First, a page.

A few months ago, I took a friend to Planned Parenthood to get an abortion. I had been to an appointment with her prior to that where she initially learned that she was pregnant. We talked about the options. It didn't take long for her to make her choice. At nineteen, she decided that she wasn't ready for a baby. Her partner agreed. He wasn't ready, either.
As we drove along the residential street to the clinic, I almost took a wrong turn into what I thought was the Planned Parenthood where we had our appointment. Turns out the building right before you reach the actual health clinic on 38th Avenue is the Lighthouse Women's Center. Big, car dealership-style banners line the property, proclaiming free ultrasounds and pregnancy tests. It was easy to see why I thought this was the health clinic where we had an appointment with a doctor. I felt as if I had almost been tricked.
We continued along to the actual clinic, where we were harassed by protesters before even entering the parking lot. It was something I had forgotten to warn my teenage friend about. Some people in this country think women shouldn't be allowed to make choices about our own bodies. But abortion is certainly legal. Confirming the legality of a procedure is funny thing to type out, because I can't think of any other time when it is necessary to prove that a routine health decision is not against the law — except for when it comes to this.
Once we arrived, two employees from Planned Parenthood approached our car wearing "escort" bibs and asked if we needed assistance into the clinic. Considering the protester ruckus going on just a few feet away, these women were calm and welcome. Once we made it inside safely for our appointment, there it was — a doctor's office waiting room. Just like any other doctor's appointment, we sat with strangers in a quiet space watching TV and reading magazines.
A few hours passed and everything went smoothly. We left the clinic, passing through the wall of harassers on the other side of the parking lot and went on our way. Over the next few days, my friend and I kept in touch via phone calls and texts. It was a routine I had been through many, many times before as I have been a friendly escort and support system for people close to me who have had abortions. It was also a service I had utilized in my own friends when I had an abortion at nineteen.
Much like my teenage friend, I was not ready to have a baby at that age. I was in a longterm relationship, had a steady, well-paying job and was in school. I didn't see a baby in my future. To this day, I know that having an abortion was one of the best choices I have ever made for myself. Sixteen years later, I am still grateful for the people around me who supported that decision.
Last Friday, as I began to see reports of the active shooter situation at the Planned Parenthood in Colorado Springs, I immediately started thinking about my last trip to the health clinic. I thought about what it would have been like to be under siege in a doctor's office, terrified for your life while you're doing something as routine as waiting for an appointment. I was so mad and so angry. I was scared. I texted a friend who works for Planned Parenthood and she told me she was okay. Then I vigilantly watched Twitter for any updates.
Later, it was revealed that one of the victims of the shooting, Jennifer Markovsky, died while simply being there for a loved one. She — like me, and so many other people — made a trip to Planned Parenthood to be a support system. She was a mother, too. She clearly knew the importance of having a safe and legal place to go when needing to make healthy decisions about our bodies. She died being there for someone in need.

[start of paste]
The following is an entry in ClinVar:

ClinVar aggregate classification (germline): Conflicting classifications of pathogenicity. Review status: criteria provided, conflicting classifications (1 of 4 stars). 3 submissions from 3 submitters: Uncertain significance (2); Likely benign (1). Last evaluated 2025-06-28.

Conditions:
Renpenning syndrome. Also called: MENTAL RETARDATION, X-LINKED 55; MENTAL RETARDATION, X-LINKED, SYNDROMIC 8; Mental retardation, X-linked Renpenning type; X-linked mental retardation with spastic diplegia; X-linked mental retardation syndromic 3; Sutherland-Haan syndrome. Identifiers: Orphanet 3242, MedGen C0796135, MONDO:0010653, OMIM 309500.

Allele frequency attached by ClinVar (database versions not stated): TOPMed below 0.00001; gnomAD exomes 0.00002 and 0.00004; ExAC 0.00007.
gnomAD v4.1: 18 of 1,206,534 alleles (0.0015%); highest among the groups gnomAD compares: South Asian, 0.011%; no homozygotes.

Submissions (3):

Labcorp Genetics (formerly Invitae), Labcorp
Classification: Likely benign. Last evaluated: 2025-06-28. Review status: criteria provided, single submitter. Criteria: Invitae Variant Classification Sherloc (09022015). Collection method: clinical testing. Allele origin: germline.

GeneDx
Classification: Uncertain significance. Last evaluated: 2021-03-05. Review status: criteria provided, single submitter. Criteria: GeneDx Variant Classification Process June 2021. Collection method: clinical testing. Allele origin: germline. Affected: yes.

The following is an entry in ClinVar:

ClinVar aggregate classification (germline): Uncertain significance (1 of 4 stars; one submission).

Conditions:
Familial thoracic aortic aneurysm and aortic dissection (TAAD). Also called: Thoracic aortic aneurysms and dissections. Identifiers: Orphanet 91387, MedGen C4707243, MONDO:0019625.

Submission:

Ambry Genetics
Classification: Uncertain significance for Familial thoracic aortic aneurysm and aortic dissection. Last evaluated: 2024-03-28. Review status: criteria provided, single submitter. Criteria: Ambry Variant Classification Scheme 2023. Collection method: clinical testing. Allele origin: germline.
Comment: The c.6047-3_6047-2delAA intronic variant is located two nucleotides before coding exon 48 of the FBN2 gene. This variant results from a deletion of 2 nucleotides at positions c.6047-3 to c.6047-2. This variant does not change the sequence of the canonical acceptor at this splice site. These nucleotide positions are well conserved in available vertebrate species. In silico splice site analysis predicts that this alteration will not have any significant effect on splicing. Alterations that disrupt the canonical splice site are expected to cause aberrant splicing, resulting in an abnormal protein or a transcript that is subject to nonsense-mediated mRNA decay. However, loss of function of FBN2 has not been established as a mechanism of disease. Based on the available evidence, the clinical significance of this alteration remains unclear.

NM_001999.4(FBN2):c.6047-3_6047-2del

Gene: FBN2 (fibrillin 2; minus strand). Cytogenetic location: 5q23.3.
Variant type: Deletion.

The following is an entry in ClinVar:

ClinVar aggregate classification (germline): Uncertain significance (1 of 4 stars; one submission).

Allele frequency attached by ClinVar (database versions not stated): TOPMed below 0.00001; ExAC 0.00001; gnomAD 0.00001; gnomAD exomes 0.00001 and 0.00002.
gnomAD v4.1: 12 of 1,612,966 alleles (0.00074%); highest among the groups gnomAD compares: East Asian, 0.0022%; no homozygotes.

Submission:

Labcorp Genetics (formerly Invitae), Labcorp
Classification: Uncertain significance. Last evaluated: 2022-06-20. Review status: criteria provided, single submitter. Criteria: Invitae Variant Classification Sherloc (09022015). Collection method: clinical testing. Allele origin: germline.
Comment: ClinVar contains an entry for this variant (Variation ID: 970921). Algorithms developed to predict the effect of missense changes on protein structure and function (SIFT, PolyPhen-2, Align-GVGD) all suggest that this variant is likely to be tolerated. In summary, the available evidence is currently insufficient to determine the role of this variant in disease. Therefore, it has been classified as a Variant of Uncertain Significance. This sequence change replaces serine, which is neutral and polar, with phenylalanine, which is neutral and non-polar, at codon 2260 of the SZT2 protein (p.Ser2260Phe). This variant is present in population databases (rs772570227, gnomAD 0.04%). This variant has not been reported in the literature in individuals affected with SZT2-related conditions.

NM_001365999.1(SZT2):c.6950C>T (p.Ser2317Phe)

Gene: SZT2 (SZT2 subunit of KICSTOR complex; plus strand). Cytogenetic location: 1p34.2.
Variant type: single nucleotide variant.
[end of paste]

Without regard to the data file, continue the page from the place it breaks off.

I've never been one to stay quiet when it comes to standing up for what I believe in. However, this time something was different. The horror that these innocent people endured while taking advantage of Planned Parenthood's services that day scared me. It almost scared me into staying quiet. If someone can be killed for simply visiting a healthcare facility in America in 2015, where can we really feel safe?
But if I had stayed silent then the people who don't believe in affordable, accessible, non-judgmental healthcare would have won. If I didn't share my story, those who think I shouldn't have the right to body autonomy would be victorious. The folks who think that violence is an answer to disagreement would be the champions. But I will never let that happen. I refuse to be fearful. I refuse to be censored.
To all of my friends, family and acquaintances who work for Planned Parenthood and other health clinics like it, who utilize these healthcare services and who support the right to take care of our own bodies, please never stop. Your existence is crucial to this planet and your desires and needs as a human should be honored regardless of what backward-thinking terrorists believe is right for you. Only you know what is right for you. And if you need a friend to go with you to Planned Parenthood, I'm here.
Keep Westword Free... Since we started Westword, it has been defined as the free, independent voice of Denver, and we would like to keep it that way. Offering our readers free access to incisive coverage of local news, food and culture. Producing stories on everything from political scandals to the hottest new bands, with gutsy reporting, stylish writing, and staffers who've won everything from the Society of Professional Journalists' Sigma Delta Chi feature-writing award to the Casey Medal for Meritorious Journalism. But with local journalism's existence under siege and advertising revenue setbacks having a larger impact, it is important now more than ever for us to rally support behind funding our local journalism. You can help by participating in our "I Support" membership program, allowing us to keep covering Denver with no paywalls.